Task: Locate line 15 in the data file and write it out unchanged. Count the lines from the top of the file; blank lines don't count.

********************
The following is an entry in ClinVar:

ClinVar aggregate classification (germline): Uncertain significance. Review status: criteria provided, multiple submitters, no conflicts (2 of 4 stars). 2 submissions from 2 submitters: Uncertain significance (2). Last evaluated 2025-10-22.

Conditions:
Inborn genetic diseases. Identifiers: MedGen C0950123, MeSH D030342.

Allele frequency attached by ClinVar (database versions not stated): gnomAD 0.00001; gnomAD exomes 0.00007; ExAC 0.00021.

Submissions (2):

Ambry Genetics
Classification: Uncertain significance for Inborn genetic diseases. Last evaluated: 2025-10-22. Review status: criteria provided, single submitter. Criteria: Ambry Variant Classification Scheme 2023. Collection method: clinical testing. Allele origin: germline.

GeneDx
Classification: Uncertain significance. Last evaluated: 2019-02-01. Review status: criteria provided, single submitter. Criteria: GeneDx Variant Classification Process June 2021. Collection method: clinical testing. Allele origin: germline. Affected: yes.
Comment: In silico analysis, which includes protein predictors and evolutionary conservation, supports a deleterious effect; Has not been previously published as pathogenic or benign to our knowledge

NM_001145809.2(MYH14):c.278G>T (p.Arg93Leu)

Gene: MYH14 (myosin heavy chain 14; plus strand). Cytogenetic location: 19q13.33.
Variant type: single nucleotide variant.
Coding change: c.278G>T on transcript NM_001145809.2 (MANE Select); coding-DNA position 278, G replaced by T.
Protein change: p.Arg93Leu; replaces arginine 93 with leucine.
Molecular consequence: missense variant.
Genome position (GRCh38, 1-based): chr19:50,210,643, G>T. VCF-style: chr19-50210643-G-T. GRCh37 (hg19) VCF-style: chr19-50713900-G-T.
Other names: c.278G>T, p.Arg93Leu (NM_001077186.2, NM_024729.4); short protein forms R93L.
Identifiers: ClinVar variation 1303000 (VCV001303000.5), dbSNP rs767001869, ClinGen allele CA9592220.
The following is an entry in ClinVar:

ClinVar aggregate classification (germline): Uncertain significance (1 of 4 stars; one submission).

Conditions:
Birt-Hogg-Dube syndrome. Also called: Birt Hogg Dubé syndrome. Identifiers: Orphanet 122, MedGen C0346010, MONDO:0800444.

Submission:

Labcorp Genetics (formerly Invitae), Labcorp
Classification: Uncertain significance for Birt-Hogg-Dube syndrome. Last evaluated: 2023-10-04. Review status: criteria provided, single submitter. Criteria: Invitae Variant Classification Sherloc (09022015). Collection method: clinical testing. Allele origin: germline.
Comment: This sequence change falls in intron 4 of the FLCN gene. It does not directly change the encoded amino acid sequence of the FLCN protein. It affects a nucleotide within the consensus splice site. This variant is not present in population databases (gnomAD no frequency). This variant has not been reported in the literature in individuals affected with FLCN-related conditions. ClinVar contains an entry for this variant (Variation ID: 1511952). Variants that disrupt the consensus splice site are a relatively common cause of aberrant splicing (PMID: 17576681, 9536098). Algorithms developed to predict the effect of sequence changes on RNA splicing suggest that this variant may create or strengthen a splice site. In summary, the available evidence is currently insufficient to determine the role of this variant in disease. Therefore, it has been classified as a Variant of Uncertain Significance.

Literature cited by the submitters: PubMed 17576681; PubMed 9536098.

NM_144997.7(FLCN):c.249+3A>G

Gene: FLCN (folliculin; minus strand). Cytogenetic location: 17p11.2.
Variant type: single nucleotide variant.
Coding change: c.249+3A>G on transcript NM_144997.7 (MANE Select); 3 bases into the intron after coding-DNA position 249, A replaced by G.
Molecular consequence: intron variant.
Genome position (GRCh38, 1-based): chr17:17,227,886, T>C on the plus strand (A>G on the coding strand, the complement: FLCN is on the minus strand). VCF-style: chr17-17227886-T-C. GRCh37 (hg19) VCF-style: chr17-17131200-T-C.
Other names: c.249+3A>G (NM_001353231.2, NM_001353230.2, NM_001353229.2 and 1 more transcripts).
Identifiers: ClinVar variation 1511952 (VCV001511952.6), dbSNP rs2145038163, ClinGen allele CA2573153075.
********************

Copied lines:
Coding change: c.278G>T on transcript NM_001145809.2 (MANE Select); coding-DNA position 278, G replaced by T.